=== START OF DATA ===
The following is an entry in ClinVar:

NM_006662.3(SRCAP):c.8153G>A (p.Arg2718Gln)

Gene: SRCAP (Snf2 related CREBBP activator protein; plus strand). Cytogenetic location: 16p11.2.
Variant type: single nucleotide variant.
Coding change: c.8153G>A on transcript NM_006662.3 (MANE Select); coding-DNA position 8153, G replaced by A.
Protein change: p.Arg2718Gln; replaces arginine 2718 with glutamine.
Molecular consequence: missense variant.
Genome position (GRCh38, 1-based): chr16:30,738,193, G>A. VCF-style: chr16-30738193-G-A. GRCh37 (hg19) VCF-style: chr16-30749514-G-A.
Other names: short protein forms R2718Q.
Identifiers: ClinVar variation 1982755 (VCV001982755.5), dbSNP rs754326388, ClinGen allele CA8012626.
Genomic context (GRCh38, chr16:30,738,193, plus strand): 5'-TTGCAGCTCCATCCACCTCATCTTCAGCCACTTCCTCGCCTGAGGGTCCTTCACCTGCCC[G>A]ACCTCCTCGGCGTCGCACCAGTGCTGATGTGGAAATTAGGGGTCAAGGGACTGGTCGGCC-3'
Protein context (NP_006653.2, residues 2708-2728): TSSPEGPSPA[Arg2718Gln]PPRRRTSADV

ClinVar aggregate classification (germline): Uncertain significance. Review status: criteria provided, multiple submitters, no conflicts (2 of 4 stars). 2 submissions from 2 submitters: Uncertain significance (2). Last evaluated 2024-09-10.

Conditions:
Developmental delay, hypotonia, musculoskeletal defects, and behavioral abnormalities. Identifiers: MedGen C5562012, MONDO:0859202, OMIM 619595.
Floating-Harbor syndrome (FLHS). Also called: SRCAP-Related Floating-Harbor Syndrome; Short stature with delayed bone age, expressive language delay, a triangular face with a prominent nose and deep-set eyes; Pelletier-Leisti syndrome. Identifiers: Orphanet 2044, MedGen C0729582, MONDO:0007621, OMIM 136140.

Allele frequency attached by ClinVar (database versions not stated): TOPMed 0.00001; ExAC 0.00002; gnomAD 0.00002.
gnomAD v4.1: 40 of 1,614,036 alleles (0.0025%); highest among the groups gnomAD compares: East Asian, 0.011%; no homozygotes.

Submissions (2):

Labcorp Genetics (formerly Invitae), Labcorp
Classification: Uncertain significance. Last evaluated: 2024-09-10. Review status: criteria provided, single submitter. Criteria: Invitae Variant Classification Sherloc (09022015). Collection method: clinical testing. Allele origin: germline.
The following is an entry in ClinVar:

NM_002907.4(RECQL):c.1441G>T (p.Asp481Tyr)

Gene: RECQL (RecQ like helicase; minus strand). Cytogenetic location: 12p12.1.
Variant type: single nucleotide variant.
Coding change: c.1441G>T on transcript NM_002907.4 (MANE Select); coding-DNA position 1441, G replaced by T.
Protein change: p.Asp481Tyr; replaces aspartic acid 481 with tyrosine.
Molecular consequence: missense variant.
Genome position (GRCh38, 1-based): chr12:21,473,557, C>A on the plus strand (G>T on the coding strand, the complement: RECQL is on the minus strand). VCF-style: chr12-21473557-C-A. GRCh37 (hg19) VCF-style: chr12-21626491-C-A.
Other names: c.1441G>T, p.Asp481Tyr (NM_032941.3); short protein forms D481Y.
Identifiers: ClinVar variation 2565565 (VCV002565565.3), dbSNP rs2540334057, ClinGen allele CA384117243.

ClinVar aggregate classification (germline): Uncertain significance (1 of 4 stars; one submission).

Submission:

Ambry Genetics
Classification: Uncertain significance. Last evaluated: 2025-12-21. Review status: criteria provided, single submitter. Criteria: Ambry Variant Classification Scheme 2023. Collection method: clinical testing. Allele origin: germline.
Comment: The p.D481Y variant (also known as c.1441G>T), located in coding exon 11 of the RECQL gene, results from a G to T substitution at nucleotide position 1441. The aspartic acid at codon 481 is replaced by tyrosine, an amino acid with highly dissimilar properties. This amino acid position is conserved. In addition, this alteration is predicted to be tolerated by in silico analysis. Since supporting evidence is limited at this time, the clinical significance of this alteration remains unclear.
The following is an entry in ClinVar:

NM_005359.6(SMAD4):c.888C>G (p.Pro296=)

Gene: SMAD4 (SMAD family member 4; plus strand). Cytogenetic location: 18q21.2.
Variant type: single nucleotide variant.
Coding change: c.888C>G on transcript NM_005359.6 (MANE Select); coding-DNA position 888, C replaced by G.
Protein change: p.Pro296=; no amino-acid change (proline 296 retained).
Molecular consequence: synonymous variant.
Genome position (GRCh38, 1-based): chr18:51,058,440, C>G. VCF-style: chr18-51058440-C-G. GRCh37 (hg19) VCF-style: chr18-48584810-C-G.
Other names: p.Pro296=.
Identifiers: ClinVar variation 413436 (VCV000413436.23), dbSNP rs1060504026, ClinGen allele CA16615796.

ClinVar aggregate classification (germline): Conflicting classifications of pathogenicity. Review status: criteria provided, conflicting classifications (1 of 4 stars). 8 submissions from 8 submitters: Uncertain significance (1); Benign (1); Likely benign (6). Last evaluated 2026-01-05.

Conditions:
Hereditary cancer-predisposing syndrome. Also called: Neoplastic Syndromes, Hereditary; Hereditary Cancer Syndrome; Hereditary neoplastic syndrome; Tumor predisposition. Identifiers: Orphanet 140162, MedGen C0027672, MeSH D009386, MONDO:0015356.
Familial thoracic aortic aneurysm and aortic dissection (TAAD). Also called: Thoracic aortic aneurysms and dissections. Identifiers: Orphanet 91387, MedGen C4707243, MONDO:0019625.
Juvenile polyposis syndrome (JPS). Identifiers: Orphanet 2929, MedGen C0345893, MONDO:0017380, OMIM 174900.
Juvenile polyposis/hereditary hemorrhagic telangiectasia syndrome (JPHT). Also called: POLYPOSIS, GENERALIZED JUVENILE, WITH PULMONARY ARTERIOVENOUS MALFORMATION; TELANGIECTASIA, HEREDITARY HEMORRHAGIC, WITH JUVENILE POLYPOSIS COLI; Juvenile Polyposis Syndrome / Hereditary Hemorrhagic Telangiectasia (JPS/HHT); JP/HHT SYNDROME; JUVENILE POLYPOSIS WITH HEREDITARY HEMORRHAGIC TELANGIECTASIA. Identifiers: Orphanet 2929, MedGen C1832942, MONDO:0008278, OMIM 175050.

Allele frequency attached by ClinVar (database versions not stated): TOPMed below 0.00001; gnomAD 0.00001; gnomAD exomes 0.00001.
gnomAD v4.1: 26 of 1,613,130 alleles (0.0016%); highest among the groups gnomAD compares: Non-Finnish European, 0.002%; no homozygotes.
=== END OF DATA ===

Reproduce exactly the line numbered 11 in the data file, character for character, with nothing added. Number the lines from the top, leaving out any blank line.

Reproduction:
Genomic context (GRCh38, chr16:30,738,193, plus strand): 5'-TTGCAGCTCCATCCACCTCATCTTCAGCCACTTCCTCGCCTGAGGGTCCTTCACCTGCCC[G>A]ACCTCCTCGGCGTCGCACCAGTGCTGATGTGGAAATTAGGGGTCAAGGGACTGGTCGGCC-3'